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"Of course, it's really not the change of the millenium; that's next year. But everyone is celebrating it this year, so it just shows that what is more powerful is not reality but what appears to be reality "  -Arnold Schwarzenegger in December 1999 on The End of Days
 The World of Film in Australia - on the Internet Updated Thursday December 13, 2018 

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It seems to come out of nowhere - strange behaviour, followed by death. Philadelphia high school science teacher Elliot Moore (Mark Wahlberg) tries to work out a logical reason for it all, but it becomes obvious that he, wife Alma (Zooey Deschanel), friend and Maths teacher Julien (John Leguizamo) and 8 year old daughter Jess (Ashlyn Sanchez) must head for the Pennsylvania farmlands where they hope they will be out of reach of the attacks that keep happening.

Review by Louise Keller:
The Happening is at its most ridiculous when Mark Wahlberg's logic-driven science teacher, Elliot, starts talking to a pot plant in a bid to negate a potential attack of poisonous toxins. Never mind that the plant is plastic or that it sits in one of the rooms of a model home in the middle of nowhere. This is the world according to M. Night Shyamalan and nature is the villain in his latest sci-fi thriller. It seems the idea came to him as he drove across the new Jersey countryside, but sadly for Mr Shyamalan, the ideas that have been coming to him since his brilliant first hit The Sixth Sense are progressively worthy of less merit and more deserving of ridicule.

To the strains of James Newton Howard's orchestral score, the film's credits begin over a clear cobalt sky in which white fluffy clouds form and reform until the sky turns to an ominous indigo and the clouds are steely grey. It is 8.33am in New York's Central Park and people become statues before mass suicides begin. It is 8.59am in New York when men begin to fall from a construction site like lifeless objects. Then at 9.45am we meet Wahlberg's science teacher Elliot in a classroom in Philadelphia, who makes a practice of working out case studies based on percentages and probabilities. And so begins the road-trip for Elliot and wife Alma (Zooey Deschanel), who try to find 'safe-zones' at the same time as solving their marriage problems. Wahlberg remains intense throughout while Deschanel looks constantly puzzled. Other players include John Leguizamo as Elliot's colleague, his 8 year old daughter Jess (Ashlyn Sanchez), Frank Collison as a crazed nursery owner with a penchant for hot dogs and former musical star Betty Buckley as the ultra strange, hysterical Mrs Jones.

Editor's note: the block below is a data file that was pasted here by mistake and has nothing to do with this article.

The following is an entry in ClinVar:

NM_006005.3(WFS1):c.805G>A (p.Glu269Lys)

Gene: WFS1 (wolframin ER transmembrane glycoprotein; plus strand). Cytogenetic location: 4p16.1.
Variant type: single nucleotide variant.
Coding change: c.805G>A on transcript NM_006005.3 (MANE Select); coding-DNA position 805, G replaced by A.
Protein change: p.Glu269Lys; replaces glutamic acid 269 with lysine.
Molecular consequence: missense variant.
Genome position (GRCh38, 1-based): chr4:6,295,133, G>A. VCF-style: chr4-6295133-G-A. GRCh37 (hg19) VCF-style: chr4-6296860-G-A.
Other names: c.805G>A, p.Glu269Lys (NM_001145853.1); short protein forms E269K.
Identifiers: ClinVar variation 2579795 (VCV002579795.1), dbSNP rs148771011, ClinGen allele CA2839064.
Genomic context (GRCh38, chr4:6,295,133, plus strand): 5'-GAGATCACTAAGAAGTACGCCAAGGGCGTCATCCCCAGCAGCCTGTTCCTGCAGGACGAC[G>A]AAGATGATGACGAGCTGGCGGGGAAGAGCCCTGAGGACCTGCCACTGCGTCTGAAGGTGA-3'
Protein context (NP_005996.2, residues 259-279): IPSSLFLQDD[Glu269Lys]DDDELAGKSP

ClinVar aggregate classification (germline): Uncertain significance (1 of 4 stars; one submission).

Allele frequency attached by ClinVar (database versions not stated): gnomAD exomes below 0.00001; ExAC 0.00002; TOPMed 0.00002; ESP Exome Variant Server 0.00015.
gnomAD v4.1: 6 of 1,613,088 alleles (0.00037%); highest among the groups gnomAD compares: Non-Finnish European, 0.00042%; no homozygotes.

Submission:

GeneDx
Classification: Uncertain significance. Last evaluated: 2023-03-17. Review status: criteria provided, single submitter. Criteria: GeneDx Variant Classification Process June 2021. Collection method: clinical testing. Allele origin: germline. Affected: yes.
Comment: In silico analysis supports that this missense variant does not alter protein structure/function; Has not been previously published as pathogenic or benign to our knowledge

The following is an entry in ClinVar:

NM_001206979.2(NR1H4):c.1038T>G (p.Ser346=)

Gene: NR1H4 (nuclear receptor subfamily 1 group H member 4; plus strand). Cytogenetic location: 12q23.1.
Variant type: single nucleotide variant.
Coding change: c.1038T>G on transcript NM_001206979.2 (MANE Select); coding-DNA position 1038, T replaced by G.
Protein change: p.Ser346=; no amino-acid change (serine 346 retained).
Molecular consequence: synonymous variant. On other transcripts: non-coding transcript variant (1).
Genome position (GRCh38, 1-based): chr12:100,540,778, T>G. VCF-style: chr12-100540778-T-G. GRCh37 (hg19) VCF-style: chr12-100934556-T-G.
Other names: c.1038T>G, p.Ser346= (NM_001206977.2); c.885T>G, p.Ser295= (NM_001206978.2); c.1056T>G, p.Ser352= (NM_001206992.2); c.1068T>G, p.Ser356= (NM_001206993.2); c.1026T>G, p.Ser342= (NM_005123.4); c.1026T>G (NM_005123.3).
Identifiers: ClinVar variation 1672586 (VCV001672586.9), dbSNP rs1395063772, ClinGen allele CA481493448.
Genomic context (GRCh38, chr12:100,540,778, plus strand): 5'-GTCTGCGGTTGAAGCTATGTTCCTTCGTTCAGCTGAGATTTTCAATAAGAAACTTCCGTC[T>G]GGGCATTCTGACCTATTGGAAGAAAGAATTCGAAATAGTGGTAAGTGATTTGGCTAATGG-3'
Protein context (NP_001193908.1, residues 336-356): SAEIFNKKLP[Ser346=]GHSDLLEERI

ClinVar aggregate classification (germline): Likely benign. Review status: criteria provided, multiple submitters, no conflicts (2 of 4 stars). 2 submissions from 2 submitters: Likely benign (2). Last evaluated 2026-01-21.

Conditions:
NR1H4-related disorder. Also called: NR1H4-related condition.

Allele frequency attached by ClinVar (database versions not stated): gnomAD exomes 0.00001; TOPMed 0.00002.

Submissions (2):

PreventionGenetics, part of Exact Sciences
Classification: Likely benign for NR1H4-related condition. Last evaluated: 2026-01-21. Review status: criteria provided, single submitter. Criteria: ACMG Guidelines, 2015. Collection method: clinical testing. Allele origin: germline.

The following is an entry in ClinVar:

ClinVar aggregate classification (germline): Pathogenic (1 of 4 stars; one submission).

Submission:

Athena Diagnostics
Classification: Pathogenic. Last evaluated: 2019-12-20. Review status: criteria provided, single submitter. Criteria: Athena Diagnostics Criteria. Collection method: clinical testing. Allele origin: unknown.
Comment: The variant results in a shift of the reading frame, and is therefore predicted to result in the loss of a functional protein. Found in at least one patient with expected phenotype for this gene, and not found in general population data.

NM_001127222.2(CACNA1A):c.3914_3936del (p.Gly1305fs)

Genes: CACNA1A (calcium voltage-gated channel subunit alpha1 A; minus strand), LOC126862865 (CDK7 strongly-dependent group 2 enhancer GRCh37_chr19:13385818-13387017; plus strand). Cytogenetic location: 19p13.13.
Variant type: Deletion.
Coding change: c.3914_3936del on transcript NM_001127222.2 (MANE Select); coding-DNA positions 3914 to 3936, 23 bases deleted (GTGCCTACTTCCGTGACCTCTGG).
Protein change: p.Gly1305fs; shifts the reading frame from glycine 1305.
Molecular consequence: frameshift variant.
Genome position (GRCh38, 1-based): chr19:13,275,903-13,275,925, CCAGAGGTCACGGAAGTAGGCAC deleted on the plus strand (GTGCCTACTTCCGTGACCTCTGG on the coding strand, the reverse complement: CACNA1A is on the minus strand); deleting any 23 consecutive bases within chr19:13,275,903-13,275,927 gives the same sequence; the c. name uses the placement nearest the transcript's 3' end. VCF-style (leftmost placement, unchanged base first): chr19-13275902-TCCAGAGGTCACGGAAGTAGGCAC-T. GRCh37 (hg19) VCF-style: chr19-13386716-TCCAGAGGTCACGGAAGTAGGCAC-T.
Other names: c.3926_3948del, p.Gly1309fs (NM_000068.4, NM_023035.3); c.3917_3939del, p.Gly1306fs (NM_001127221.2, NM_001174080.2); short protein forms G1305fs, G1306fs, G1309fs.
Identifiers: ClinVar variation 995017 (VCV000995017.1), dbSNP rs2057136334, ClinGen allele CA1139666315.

Various theories are floated. Is this a terrorist attack? Are the trees and bushes letting off toxins? Is there an electrochemical in the brain blocking neurotransmitters? Adding to the irritation, the script is peppered throughout with phrases like 'Could this really be happening?' 'Why is this happening?' 'What is happening?' I inwardly sighed with relief, when someone muttered 'This is the end, isn't it?' But alas, it was not. Shyamalan restrains from making a screen appearance this time, although in what could be considered as an even more pretentious gesture, is credited as Joey, Alma's unseen would-be lover, who sends her text messages.

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(US/India, 2008)

CAST: Mark Wahlberg, Zooey Deschanel, John Leguizamo, Ashlyn Sanchez, Betty Buckley, Spencer Breslin, Robert Bailey jr

PRODUCER: M. Night Shayamalan, Barry Mendel, Sam Mercer

DIRECTOR: M. Night Shayamalan

SCRIPT: M. Night Shayamalan


EDITOR: Conrad Buff IV

MUSIC: James Newton Howard

PRODUCTION DESIGN: Jeannine Claudia Oppewall

RUNNING TIME: 91 minutes



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